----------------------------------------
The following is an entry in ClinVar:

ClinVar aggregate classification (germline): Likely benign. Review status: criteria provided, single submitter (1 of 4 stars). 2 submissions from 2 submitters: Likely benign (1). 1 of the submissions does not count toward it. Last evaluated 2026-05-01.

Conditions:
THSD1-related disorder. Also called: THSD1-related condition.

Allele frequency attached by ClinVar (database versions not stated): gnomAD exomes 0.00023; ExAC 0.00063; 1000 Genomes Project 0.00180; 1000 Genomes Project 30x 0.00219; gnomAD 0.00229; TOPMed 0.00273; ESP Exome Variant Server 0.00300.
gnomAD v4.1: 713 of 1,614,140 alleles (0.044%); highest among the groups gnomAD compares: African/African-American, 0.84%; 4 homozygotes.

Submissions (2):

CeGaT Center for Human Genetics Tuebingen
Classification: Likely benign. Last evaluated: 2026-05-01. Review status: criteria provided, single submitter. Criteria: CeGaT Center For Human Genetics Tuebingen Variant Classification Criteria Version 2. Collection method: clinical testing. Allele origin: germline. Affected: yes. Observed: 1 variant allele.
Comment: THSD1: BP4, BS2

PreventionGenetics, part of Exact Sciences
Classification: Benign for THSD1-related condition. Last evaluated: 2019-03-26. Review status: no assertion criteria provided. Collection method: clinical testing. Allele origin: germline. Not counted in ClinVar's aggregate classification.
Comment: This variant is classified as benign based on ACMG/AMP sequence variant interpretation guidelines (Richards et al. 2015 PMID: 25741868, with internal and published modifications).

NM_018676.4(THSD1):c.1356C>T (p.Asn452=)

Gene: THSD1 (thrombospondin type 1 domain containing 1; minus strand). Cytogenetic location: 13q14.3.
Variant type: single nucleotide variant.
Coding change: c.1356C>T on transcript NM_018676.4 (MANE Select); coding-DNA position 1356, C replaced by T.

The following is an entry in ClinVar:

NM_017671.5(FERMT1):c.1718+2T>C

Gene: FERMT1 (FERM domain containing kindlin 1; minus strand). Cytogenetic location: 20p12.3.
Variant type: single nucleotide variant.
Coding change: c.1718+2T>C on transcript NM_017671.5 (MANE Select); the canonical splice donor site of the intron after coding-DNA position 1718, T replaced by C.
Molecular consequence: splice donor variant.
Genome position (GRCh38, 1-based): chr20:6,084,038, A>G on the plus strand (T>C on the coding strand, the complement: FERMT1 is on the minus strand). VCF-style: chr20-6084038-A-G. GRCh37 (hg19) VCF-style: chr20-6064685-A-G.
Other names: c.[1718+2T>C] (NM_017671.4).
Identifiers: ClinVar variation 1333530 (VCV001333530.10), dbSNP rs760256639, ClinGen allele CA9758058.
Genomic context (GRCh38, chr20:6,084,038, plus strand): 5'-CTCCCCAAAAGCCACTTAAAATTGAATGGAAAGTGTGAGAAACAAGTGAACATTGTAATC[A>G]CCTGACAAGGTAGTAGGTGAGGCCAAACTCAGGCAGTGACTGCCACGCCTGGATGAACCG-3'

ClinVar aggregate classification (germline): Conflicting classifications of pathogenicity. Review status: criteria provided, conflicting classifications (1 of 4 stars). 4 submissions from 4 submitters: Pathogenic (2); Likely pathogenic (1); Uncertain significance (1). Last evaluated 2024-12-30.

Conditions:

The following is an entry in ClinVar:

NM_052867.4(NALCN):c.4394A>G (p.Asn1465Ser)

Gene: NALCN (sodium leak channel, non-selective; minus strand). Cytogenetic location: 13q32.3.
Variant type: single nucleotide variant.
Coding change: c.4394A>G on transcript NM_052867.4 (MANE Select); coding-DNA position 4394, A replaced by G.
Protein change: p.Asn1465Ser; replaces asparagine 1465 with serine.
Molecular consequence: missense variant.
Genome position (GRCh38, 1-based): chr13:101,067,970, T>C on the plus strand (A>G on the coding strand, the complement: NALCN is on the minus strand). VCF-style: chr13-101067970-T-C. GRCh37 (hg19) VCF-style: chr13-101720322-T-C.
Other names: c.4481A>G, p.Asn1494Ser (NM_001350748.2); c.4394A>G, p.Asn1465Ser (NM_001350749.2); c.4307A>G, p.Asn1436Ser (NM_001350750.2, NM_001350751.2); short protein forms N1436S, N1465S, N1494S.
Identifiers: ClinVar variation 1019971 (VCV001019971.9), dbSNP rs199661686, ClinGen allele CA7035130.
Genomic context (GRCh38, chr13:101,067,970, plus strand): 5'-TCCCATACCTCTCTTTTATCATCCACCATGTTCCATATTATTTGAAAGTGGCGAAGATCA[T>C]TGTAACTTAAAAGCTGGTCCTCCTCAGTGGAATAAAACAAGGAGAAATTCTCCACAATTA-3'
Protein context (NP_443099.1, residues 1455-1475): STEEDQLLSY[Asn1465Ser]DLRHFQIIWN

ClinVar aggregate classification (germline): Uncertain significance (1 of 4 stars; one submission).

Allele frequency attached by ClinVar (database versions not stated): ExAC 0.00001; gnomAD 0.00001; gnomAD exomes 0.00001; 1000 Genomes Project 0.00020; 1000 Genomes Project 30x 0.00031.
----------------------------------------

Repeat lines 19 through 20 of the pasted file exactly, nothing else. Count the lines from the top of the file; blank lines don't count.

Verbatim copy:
NM_017671.5(FERMT1):c.1718+2T>C

Gene: FERMT1 (FERM domain containing kindlin 1; minus strand). Cytogenetic location: 20p12.3.